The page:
One thing I found troubling was when I installed the Metro version of an application such as Adobe PDF Reader, I’d had to also install the traditional version to avoid documents from launching in the Metro interface. And I found that many traditional applications I use aren’t compatible with Windows 8—the version of QuickBooks I use being one of them. If you can figure out the security and setup configurations that have been tested and documented with Windows 8, you may be able to get them to work. These are the issues that are the most frustrating—the ones that fall into the “may-work” category. This is because the vendor either hasn’t started or finished testing and therefore provides vague or no directions at all. When this happens you must rely on an understanding of Windows 8 new security setting requirements. This can affect something as simple as running the installer or as complex as having to change the way an application or supporting applications run (“Run as Administrator” being the most common), and/or when Windows alerts you about possible security issues. I’m not a fan of making these changes, but they may be necessary to run certain applications. Once you get the hang of it you can launch traditional applications and access drives and files like you did with previous Microsoft operating systems. But, some of the changes you’ll have to make defeat to the goal Microsoft intended, which is to protect you and the OS from Malware and viruses.
Many vendors will eventually update their applications to work better with Windows 8, but let’s face it—with upwards of 75% of all company PCs still running Windows XP, they won’t be in a big hurry. The “must upgrade” category of applications might be the most expensive ones because you’ll have no choice but to upgrade them at some point; and if you need to run these applications on more than one PC, you could be looking at thousands of dollars in upgrades.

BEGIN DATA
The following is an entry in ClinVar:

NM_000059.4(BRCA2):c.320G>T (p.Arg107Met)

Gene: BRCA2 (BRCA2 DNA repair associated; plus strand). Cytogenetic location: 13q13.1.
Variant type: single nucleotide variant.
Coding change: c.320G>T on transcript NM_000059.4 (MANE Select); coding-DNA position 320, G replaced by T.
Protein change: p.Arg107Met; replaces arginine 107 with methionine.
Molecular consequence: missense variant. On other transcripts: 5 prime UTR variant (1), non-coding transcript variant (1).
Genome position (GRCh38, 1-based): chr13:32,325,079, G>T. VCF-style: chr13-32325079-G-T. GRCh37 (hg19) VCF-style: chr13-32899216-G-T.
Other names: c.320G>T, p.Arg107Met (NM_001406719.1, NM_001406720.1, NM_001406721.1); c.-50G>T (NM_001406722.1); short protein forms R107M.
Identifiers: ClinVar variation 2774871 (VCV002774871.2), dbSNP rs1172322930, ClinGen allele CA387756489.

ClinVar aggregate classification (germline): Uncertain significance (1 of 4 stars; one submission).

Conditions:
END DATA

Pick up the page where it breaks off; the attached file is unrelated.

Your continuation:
Microsoft Surface—The New iPad
“What about Microsoft Surface?” I’m glad you asked. The Surface Pro is a full-blown version of Windows 8, not the RT version that the original Surface came with. The RT version was developed for personal use and the iPad market, with a long battery life, controlled interface and hardware specs. The Pro version was developed for the business user and works like an iPad but uses a Windows OS. However, this does come with tradeoffs—namely battery life, size and interface effects. I’m getting just three to four hours of battery life with the Surface Pro.
The Surface Pro is larger in size than my iPad and comes with a very nice keyboard that doesn’t add any additional weight. The interface is better for touch in the Metro screen, but in the traditional desktop you have to convert icons to a size that you can touch easily. Plus you need to hold down to “right click” and I’m still struggling with this. But for a light laptop it’s pretty good—and for Tablet it’s just okay. In terms of pricing, it’s expensive for a Tablet and a reasonably priced for a laptop, which means to me that it’s overpriced.
In conclusion I’d say Windows 8 is here whether we like it or not. As more programs begin to take advantage of the changes and new interface, we’ll begin to see its positive aspects. If your IT support team hasn’t started the process of testing and verifying compatibility of Windows 8, I’d suggest you have them start. Especially if your main desktop OS is Windows XP.
It’s important to know that you only have until April 2014 to
make a full migration to Windows 8, or you’ll be running an OS with no patches or updates.
Thanks for allowing me the “Geek Out.” Write me and let me know what you’ve seen recently that made you “Geek Out?” I’d like to know because I’m always looking for my next toy (I mean project)!
Robert C. Betzel
Infinity Network Solutions, Inc.